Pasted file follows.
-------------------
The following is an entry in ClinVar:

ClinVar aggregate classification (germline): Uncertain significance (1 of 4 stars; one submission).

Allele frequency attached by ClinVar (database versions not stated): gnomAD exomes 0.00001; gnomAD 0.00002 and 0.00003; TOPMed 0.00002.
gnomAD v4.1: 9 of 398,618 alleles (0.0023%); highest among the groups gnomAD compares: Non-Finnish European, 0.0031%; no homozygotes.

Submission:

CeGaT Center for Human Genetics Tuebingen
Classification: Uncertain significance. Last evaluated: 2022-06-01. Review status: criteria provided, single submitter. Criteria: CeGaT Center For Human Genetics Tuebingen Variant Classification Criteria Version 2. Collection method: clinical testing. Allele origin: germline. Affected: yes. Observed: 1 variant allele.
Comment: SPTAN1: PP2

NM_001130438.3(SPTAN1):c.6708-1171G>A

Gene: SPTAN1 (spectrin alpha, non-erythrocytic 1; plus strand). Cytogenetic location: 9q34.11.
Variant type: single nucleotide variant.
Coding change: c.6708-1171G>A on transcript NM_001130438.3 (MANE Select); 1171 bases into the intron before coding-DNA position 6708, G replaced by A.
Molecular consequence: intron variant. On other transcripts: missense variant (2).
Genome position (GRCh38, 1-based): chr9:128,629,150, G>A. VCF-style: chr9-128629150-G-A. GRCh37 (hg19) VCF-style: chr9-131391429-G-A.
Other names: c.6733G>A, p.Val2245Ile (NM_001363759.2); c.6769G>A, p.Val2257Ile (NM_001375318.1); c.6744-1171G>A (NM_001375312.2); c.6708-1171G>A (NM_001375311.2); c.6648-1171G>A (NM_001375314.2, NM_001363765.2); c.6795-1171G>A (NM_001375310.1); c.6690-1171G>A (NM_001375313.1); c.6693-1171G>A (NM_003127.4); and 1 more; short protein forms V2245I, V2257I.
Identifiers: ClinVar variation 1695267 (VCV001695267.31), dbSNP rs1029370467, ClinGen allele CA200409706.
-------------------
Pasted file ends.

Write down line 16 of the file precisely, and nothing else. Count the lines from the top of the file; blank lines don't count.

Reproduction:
Identifiers: ClinVar variation 1695267 (VCV001695267.31), dbSNP rs1029370467, ClinGen allele CA200409706.